Is Gardening Really A Key To A Long And Healthy Life?

Courtesy Of www.parkseed.com
Courtesy Of www.parkseed.com

Great For The Beginner/On-The-Go Gardener.

Aqua Globes, Plant Watering System For The On-The-Go Gardener.

In 2006, the islands of Okinawa, Japan, were estimated to have nearly 740 centenarians (a person has reached 100 years or over) out of a population of 1.3 million.

According to the Okinawa Centenarian Study, headed by Dr. Makoto Suzuki - a cardiologist, geriatrician, and former Director of the Department of Community Medicine at the University of the Ryukyus in Okinawa, Japan - this figure represents about 50 centenarians for every 100,000 people!

To show the significance of that statistic, in most developed lands, the ratio is thought to be between only 10 and 20 per 100,000.

This 30 year ongoing study; which "is the longest continuously running centenarian study in the world" (The Okinawa Centenarian Study: The Research Team at http://www.okicent.org/team.html), also found that "an unusual number of centenarians (were) in extraordinarily healthy shape."

What's Their Secret?

In addition to genetics - which definitely was a major factor - a healthy lifestyle that included a good diet, no tobacco, moderate use of alcohol, a positive attitude, and keeping physically active.

Amongst the several physical activities listed to keep the centenarians living long and healthy lives; gardening was included.

* Gardening's Link To Your Physical Health And Longevity - What The Research Shows.

A 2005, London's Independent newspaper reported that researchers had found evidence that "gardening is good for your health, reducing stress levels, lowering blood pressure and even helping you live longer."

A 1999 archival article from The Physical Activity Guide, by Health Canada (Public Health Agency Of Canada) stated that; "Physical activity doesn't have to be very hard to improve your health, you can improve your fitness and your heart by doing light activity for 10-minute periods and add them up for an hour's worth each day."

What were some of the recommend activities? In addition to walking, stretching, and stair climbing; gardening made the list as well.

Some experts even say that in addition to being rewarding and absorbing, gardening may even provide better exercise than going to the gym (although that may lay in one's own personal perception).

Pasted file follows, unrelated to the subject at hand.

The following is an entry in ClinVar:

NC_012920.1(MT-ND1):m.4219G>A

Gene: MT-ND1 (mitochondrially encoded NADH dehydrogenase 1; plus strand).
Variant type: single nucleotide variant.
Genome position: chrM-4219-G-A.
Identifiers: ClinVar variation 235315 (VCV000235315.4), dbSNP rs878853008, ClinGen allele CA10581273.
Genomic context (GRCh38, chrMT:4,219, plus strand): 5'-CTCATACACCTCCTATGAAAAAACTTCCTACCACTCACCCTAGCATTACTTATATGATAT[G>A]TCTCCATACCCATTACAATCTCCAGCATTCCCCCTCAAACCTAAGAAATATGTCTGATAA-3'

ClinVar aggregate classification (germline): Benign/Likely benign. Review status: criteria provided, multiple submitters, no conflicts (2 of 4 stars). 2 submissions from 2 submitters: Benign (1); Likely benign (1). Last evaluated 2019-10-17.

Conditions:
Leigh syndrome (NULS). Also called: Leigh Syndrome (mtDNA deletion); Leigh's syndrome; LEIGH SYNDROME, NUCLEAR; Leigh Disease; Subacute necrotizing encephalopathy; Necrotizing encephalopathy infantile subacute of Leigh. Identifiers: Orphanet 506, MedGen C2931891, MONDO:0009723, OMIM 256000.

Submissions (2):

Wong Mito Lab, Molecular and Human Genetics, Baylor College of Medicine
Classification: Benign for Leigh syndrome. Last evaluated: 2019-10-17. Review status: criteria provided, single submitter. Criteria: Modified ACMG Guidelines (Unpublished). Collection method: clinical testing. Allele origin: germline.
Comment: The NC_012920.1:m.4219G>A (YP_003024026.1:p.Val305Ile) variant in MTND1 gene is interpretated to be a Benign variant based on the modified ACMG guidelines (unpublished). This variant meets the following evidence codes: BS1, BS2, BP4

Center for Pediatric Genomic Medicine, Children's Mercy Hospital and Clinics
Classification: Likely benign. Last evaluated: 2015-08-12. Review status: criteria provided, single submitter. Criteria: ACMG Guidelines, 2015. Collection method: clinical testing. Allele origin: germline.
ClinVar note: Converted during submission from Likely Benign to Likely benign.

This is due to the fact that "activities such as digging and raking, are good steady exercise which burns more calories than cycling," according to author Gay Search of such books as The Healing Garden:Gardening for The Mind, Body, and Soul; The Impatient Gardener; "Gardner's World", Through The Years; and Gardening Without A Garden.

The conclusion - a healthier lifestyle often leads to a longer, more productive life.

* Gardening's Link To The Health And Longevity Of The Elderly.

Research has also shown that tending and caring for a garden benefits the elderly as well.

Dr. Brigid Boardman, an academic and speaker for the Royal Horticultural Society stated, "the garden provides an antidote to the pain and frustration" experienced during old age.

In addition, "the need to be in control is met by our control of what we plant, how we plan the garden, and how it is tended. And the need (for the elderly) to care is again fulfilled."

Once this need has been met, a healthier physicality and healthier mental attitude tends to lead to a longer, healthier, happier life.

And what of the physical aspects?

As far back as 1999, the National Institute Of Aging's (NIA) booklet Don't Take It Easy: Exercise! impressed on the elderly, the need of getting and staying active to achieve a long life full of vitality and stealth.

In addition to several activities recommended, activities such as: "Raking leaves, playing actively with (grand) children, (and) gardening," were listed.

To further link the importance of the elderly remaining active, to a long, healthy life, an 1992 archival issue of Circulation, a journal of the American Heart Association, urged: "It's important to get in the habit of looking for ways to be active." It added: "Even low-intensity activities performed daily can have some long-term health benefits and lower the risk of cardiovascular disease. Such activities include walking for pleasure, gardening, yard work, house work, dancing and prescribed home exercise."

In the end, it's these types of moderate physical activity, that can help the elderly to regain their strength and vitality - thus leading to a longer and healthier life.